She felt that the neighbors must be laughing at her attempts and gossiping among themselves. As it is, the milk man gave her curious looks whenever she came downstairs in her pajamas to collect the milk.
The clock in the living room stuck ten! Only two hours more!!!
A delicious smell was wafting in from the neighbor’s kitchen. How she wished it were from her kitchen she thought as she attacked the yam with the knife. She struggled to get the knife through the vegetable. But the blade seemed to have got stuck somewhere in the middle. As she struggled with the blade she felt a sharp pain hit her hand.. she had sliced her palm instead of the vegetable! She let out a scream and ran to the tap in the wash area her eyes filling up with tears of self pity.
“What a fool I am ! How stupid of me to think I could manage this” she said aloud as she sobbed into the kitchen cloth.
“Now now don’t cry my child” said a kind voice.
Deepti started..! Who had spoken? Was her mind playing tricks on her now?
“ Put something on that wound. I would suggest ground turmeric but you only have turmeric power I think” said the voice again.
Deepti looked around her. The kitchen was empty except for her.
“Look here” said that voice . Deepti’s eyes followed it. There it was…. a silhouette of a form!
Was it a play of light she wondered. But no, the form was becoming clearer now. A translucent figure of an elderly lady!
“ I couldn’t bear to see you so unhappy” She said coming closer. Deepti moved back in fear.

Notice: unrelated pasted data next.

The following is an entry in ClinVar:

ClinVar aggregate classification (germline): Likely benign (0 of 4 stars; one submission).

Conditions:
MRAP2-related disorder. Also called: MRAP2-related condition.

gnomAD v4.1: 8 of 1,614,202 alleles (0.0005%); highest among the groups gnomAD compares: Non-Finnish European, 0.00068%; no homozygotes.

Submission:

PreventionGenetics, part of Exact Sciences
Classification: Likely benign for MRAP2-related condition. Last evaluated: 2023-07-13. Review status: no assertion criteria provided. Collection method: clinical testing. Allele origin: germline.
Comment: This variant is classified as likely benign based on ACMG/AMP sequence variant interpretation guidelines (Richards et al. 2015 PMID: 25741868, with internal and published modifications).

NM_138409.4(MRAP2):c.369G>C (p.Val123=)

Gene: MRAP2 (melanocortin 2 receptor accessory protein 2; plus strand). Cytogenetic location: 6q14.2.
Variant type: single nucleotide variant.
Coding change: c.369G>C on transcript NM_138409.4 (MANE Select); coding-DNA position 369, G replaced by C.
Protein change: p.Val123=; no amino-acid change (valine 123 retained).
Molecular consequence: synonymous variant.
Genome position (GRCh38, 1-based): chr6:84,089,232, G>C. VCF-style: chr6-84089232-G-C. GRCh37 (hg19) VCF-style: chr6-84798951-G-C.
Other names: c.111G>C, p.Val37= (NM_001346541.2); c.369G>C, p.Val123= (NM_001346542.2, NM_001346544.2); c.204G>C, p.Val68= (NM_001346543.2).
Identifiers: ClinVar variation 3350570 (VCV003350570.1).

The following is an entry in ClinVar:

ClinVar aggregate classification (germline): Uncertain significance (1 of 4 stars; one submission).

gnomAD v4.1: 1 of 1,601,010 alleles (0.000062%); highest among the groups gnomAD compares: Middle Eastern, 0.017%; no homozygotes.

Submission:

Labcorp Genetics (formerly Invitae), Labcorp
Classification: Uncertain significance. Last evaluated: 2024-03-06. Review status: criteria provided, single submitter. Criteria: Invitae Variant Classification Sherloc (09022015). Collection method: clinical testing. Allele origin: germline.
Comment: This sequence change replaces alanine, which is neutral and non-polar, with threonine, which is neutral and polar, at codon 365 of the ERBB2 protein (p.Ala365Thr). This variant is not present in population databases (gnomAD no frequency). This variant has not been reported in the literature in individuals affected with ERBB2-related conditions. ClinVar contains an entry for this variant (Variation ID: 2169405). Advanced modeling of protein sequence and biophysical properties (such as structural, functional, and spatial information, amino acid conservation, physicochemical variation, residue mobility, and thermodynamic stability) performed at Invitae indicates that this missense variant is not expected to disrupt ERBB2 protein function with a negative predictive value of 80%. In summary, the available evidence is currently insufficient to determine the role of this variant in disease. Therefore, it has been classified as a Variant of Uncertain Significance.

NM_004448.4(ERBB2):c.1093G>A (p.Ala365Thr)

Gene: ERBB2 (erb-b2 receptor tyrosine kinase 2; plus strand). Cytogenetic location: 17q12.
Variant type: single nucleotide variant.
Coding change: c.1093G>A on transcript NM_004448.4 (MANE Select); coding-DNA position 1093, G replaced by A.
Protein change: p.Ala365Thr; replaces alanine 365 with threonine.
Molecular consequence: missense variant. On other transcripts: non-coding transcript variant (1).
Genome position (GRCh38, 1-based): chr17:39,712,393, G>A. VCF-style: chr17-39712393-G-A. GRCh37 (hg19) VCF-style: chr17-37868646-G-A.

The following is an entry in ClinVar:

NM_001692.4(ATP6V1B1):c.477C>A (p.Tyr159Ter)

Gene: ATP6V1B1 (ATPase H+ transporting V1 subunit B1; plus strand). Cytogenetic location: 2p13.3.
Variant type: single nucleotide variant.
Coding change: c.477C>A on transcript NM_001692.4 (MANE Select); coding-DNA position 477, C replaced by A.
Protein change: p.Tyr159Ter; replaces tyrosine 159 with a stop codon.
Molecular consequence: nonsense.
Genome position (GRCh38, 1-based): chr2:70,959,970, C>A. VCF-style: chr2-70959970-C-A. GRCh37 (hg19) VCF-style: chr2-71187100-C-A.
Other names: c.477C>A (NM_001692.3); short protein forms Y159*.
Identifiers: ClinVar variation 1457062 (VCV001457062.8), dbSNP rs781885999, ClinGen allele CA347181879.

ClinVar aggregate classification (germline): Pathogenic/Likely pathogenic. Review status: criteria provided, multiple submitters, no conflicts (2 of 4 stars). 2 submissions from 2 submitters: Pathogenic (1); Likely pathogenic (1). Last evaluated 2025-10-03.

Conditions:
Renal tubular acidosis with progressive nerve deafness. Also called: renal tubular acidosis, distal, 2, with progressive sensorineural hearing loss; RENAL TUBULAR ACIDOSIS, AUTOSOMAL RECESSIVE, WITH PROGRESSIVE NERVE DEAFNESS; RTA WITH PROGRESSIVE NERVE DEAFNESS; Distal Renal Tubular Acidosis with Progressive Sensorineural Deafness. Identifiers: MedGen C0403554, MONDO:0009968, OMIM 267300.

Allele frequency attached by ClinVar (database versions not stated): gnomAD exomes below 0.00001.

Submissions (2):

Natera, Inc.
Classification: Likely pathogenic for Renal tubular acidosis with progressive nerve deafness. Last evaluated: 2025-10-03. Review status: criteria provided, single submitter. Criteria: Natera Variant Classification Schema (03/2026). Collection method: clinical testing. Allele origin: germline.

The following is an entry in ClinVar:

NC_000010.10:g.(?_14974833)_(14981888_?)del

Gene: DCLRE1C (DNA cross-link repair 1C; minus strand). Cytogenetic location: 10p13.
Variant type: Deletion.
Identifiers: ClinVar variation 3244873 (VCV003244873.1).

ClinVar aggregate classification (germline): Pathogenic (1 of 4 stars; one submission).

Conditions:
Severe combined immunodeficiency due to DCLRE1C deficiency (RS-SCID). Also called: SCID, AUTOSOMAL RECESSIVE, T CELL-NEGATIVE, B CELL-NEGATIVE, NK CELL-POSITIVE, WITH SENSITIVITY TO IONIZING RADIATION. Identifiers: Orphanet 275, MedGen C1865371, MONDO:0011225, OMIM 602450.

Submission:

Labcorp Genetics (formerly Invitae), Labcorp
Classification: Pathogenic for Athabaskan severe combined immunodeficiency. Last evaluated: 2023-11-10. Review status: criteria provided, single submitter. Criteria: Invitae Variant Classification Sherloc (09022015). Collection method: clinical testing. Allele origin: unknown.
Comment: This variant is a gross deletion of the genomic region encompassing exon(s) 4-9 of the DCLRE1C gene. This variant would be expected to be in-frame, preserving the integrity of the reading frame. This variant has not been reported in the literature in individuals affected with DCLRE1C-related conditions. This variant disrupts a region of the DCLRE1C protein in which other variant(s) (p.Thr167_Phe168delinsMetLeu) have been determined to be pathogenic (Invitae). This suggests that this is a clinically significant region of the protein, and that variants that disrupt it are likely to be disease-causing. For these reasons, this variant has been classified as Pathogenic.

“No, you don’t have to fear me. You are my great grand nephew’s wife. I am your Atta Pati” she said with a smile.
“What is your name?” asked Deepti trembling.
“ My name is Seetalakshmi but you can call me Lakshmi Pati” she said kindly.
“Kalyan’s great grand aunt. You mean you are a ghost?” asked Deepti doubtfully.
“Yes. I am an atma. I loved cooking so much that my entire life was spent inside this kitchen. So my soul is trapped here” she said by way of an explanation.
Deepti could see her clearly now. She was wearing a traditional nine yard sari. Her ears were glittering with diamond studs and both her nostrils too. Her silver hair was pulled back into a bun and on her forehead was a big red dot. But what was most attractive about her was the bright smile that lit up her face.
“ Tcha!! Is this the way to slice and chop vegetables ? ” she asked moving to the counter and looking at the mess.
“I have never cooked like this from scratch” said Deepti in a small voice
“But it is never too late to learn is it? After all you are young girl” said Lakshmi Pati as she started bustling around the kitchen taking out vessels.
“Did you know today is Thiruvartharai?. A celebration of Lord Shiva’s cosmic dance? It is a big festival in my husband’s place –Chidambaram”
Deepti stood back and watched as Pati removed an old aruvamanai from the loft and gave it to her to wash.
“Now get me some vessels filled with water so that we can put the cut vegetables into them” she said as she squatted down on the floor to slice the vegetables.